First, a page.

Before the age of 11, Komitas lost both his parents and became an orphan. But soon a life changing event would give Komitas a new purpose in life. In 1881 the priest of Koutina, G. Dertsakyan, had to leave for Echmiadzin to be ordained a bishop. At the request of the Catholicos he brought the gifted orphan boy with him to study at the Echmiadzin Church Seminary. Twelve-year-old Soghomon was selected out of the other 20 orphans to study at the Seminary. As it was forbidden to speak Armenian at that time the boy spoke Turkish and when being greeted by the Catholicos Gevorg IV, he replied, “I don’t speak Armenian if you wish I will sing”.

“I don’t speak Armenian if you wish I will sing”.

Then with his fine soprano voice, he sang an Armenian sharakan (a church hymn) without understanding the words. Due to his exclusive aptitude, Soghomon overcame all the obstacles in a very short time and perfectly learned Armenian.

In 1890 Soghomon was ordained a monk and in 1893 he finished studying at the seminary. He was ordained a “Vardapet” (priest) and acquired his new name “Komitas” – the name of the outstanding poet of VII century, the author of sharakans.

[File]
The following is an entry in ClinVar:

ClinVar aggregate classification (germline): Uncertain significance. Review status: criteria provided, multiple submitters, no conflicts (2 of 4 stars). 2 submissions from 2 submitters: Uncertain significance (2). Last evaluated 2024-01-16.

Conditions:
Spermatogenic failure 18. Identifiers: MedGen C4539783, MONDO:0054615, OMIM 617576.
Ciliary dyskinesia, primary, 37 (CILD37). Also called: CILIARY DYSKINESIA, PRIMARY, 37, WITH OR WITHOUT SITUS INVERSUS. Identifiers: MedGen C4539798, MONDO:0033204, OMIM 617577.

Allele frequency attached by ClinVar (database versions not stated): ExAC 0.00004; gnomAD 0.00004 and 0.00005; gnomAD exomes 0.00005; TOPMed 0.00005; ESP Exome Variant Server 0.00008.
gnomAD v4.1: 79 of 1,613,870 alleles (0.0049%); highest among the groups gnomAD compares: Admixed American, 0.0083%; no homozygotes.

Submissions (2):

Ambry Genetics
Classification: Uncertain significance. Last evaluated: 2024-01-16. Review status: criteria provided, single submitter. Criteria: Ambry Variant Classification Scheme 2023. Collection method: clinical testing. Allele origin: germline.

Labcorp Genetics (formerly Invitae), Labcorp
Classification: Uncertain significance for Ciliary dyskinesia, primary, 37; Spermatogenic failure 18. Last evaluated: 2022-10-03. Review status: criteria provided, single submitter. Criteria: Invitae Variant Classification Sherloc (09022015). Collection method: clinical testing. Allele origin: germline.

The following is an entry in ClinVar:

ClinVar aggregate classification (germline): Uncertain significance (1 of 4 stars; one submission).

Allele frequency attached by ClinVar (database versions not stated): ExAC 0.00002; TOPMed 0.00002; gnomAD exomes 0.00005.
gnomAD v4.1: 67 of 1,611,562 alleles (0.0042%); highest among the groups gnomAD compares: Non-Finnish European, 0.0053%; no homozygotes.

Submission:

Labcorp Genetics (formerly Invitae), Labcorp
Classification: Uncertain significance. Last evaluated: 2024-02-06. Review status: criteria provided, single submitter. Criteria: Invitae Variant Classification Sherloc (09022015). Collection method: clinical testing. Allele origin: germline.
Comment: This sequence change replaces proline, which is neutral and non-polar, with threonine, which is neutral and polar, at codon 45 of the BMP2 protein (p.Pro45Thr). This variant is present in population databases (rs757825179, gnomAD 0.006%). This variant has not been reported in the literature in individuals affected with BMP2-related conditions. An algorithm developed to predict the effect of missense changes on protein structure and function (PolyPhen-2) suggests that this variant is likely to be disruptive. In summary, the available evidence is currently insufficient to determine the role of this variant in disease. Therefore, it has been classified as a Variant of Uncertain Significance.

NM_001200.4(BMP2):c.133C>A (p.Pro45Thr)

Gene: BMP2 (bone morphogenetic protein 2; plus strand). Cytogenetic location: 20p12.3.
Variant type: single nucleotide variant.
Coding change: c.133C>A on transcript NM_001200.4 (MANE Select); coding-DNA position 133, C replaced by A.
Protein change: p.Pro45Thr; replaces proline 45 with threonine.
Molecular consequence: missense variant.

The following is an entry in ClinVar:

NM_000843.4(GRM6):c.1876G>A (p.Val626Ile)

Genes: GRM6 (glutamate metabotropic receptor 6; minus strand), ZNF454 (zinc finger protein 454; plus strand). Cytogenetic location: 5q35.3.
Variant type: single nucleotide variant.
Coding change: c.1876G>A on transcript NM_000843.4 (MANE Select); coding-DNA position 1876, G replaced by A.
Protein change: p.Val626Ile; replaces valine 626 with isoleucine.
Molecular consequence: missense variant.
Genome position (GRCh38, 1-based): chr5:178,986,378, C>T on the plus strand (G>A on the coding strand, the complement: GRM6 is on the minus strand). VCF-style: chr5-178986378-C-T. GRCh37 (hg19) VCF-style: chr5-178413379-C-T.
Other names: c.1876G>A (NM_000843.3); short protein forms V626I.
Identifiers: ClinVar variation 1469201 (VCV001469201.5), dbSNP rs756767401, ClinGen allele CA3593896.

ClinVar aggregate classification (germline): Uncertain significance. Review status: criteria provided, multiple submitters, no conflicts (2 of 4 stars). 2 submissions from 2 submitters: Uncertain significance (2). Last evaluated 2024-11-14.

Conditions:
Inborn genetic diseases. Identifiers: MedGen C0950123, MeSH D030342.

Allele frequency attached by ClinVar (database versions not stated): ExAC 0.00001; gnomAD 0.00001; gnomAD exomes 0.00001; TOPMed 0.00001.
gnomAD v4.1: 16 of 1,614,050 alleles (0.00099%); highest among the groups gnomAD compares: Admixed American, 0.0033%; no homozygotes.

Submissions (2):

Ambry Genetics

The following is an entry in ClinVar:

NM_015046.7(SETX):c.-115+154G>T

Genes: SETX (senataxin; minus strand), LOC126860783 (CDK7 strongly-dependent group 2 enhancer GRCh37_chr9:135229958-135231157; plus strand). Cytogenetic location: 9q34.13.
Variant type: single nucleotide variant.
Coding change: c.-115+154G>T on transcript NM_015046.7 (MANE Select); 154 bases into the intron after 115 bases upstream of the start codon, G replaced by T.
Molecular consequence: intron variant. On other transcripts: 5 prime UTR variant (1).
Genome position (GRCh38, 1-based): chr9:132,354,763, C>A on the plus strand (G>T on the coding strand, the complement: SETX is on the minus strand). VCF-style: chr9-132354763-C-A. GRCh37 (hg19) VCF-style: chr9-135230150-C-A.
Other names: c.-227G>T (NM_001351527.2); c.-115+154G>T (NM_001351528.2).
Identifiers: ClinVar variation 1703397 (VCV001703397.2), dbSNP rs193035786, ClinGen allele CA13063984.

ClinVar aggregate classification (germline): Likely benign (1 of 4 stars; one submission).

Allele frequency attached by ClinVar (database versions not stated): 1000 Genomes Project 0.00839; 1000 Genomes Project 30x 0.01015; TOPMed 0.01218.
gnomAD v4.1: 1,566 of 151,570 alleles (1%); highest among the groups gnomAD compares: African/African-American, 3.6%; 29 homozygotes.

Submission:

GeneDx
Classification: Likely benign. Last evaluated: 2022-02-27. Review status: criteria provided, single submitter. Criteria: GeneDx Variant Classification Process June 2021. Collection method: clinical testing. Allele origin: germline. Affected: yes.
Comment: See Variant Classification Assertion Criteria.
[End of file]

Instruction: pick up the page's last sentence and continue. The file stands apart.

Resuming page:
At the seminary, Komitas was assigned to teach music. Along with teaching, Komitas organized a choir, an orchestra of folk instruments, and treated folk songs; he made the first researchers in the field of Armenian Church music.

In 1895 Komitas was ordained an archimandrite and later on went to Berlin, the large music center in Europe to study under the protection of the Catholicos, being financed by the largest Armenian oil magnate Alexander Mantashyan. Upon the invitation of the International Music Association, he held lectures devoted to the Armenian church and contemporary music in comparison with Turkish, Arabic and Kurdish music.

In September 1899 Komitas returned to Echmiadzin and started his musical activity right away. In a short period, he radically changed the system of teaching music in the seminary, organized a small orchestra and perfected the performance level of the choir. He visited various regions of Armenia treating and putting down thousands of Armenian, Kurdish, Persian and Turkish songs.